The news is especially welcoming as the Obama administration needs to get bolder and more creative on a bona fide, New Deal-esque jobs program for the country. Krueger is just the man for the job: his academic research has demonstrated that minimum wage increases don't hurt employment markets and has demonstrated the merits of increased jobs and training programs for disadvantaged youth. If the American economy is going to be able to turn itself around, with our policymakers getting away from these silly discussions over tax cuts and debt levels, Krueger will be a critical element to our future success.

Matthew Nagowski | August 29, 2011 (#)

Cutting Pledging, and the Good Which Comes With It

In a decision which is at best misguided and at worst the precursor to the closure of the Greek system, President Skorton took to the pages of The New York Times today to announce that Cornell will ban pledging from the Greek system.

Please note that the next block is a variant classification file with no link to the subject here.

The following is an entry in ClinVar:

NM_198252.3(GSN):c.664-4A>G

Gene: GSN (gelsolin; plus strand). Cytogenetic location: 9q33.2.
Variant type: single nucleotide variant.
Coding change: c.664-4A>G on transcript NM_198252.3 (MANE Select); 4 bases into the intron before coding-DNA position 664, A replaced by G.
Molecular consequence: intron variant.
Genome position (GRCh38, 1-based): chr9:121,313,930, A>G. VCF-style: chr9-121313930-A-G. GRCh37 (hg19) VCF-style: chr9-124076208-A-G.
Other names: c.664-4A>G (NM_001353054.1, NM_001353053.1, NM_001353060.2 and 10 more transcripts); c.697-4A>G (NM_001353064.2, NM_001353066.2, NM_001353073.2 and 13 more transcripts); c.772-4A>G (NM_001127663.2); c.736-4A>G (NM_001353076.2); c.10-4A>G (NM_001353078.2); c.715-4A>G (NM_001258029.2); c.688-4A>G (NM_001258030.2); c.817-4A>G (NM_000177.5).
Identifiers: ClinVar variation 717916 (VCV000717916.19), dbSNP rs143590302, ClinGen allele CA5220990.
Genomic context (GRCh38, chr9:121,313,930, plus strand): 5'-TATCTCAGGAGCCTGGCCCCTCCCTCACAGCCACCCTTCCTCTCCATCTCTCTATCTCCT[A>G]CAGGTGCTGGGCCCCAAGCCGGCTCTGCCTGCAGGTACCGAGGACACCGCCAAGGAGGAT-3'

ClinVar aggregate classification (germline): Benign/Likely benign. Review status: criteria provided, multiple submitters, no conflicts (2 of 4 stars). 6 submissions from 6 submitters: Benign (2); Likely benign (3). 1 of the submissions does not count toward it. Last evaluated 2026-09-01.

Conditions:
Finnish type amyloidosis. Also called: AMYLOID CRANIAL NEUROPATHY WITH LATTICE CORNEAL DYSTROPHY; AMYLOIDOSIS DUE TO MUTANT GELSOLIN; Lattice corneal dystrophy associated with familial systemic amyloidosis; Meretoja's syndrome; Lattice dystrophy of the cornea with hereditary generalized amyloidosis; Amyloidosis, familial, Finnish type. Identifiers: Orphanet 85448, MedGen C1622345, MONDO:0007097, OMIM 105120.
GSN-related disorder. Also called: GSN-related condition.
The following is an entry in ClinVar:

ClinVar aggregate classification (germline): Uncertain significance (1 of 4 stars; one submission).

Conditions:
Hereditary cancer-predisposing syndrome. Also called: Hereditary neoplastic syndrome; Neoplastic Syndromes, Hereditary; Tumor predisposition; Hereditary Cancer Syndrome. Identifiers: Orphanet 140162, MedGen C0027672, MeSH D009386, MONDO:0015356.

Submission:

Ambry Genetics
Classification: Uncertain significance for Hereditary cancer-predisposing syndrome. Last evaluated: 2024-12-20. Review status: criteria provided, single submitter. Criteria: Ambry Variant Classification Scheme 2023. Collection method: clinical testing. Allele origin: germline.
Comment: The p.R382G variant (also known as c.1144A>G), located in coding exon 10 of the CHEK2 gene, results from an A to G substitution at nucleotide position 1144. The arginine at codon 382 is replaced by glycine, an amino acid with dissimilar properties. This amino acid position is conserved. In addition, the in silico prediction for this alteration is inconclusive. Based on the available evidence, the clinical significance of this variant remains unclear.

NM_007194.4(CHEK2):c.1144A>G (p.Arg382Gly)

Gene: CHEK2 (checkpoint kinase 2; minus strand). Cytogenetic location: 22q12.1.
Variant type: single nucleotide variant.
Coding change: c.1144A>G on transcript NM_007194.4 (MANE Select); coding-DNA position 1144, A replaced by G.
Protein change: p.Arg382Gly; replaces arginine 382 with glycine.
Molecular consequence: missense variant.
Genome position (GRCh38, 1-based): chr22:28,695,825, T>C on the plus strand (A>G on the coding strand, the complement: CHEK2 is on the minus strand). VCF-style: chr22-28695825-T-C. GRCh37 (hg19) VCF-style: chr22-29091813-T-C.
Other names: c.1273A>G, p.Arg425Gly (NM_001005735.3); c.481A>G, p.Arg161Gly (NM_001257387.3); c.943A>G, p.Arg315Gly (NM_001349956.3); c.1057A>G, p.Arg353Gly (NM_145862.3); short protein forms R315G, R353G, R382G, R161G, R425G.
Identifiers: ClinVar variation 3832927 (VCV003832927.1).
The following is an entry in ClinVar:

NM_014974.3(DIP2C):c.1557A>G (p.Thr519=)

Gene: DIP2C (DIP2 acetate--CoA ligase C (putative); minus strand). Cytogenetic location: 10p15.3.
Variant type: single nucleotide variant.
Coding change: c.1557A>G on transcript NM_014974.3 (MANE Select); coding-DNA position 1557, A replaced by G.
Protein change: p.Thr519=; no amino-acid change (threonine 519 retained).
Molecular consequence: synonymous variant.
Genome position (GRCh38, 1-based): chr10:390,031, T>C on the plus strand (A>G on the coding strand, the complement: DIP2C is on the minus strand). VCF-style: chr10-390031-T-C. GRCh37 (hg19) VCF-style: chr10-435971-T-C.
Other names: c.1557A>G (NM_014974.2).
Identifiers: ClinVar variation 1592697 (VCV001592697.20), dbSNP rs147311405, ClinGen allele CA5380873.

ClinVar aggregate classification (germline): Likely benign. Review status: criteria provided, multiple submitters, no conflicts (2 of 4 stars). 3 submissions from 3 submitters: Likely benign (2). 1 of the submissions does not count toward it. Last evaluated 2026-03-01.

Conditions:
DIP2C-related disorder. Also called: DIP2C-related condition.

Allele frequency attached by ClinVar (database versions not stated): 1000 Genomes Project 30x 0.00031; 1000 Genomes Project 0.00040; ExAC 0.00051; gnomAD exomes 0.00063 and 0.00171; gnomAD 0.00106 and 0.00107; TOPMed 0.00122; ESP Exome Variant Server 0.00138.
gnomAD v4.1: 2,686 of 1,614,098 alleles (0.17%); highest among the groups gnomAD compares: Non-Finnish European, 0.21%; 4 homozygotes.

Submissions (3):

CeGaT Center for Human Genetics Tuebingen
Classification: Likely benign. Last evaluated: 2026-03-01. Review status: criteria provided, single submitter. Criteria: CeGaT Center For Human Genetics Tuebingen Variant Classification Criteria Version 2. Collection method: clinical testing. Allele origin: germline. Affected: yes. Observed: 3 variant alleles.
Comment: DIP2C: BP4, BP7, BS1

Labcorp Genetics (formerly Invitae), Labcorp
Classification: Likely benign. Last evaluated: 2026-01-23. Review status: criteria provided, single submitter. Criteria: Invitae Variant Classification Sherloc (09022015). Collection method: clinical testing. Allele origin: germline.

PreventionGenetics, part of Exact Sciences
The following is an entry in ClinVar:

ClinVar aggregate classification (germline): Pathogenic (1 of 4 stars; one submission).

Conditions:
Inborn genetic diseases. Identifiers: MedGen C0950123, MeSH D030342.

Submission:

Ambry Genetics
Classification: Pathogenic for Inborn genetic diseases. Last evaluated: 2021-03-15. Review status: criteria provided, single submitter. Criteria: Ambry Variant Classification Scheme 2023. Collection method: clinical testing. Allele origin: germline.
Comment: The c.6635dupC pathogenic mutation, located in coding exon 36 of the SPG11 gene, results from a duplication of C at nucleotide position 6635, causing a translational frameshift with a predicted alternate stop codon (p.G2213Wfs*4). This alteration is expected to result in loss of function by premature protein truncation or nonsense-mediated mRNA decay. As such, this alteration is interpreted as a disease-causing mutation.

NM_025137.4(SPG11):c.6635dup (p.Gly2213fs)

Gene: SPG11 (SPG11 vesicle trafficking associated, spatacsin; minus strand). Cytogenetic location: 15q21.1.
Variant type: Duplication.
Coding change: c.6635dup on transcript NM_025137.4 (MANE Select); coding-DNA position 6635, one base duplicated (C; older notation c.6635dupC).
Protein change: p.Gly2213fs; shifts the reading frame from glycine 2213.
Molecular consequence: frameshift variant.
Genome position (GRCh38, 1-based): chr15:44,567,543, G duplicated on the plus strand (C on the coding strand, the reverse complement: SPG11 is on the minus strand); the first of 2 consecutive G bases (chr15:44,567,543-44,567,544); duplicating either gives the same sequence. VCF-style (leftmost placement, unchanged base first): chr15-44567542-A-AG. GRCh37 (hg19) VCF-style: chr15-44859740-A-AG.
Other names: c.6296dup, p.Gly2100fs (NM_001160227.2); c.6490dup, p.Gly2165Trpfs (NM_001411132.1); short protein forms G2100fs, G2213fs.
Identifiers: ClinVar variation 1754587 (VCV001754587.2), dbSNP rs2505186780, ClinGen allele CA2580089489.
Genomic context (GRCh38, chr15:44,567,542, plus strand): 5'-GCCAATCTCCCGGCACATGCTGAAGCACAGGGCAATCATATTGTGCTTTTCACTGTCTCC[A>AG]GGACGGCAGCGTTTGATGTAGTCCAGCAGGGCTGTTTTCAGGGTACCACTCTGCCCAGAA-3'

Pledging, of course, is not easily defined. Pledging in most fraternities and sororities consists of learning about the chapter's history, members and values; socializing with the active members; and engaging as a new member class in activities that build relationships. All of these components might also be found in the training program for new executives at a Fortune 500 company. In many Greek chapters, the team-building pledge activities toe the definition of hazing, in practice if not in intent. (Consider, for example, a high school sports team that hazes its freshmen by asking them to carry the team's water.) For a few chapters, out of control behavior leads to tragedy, followed by repercussions for the rest of the community.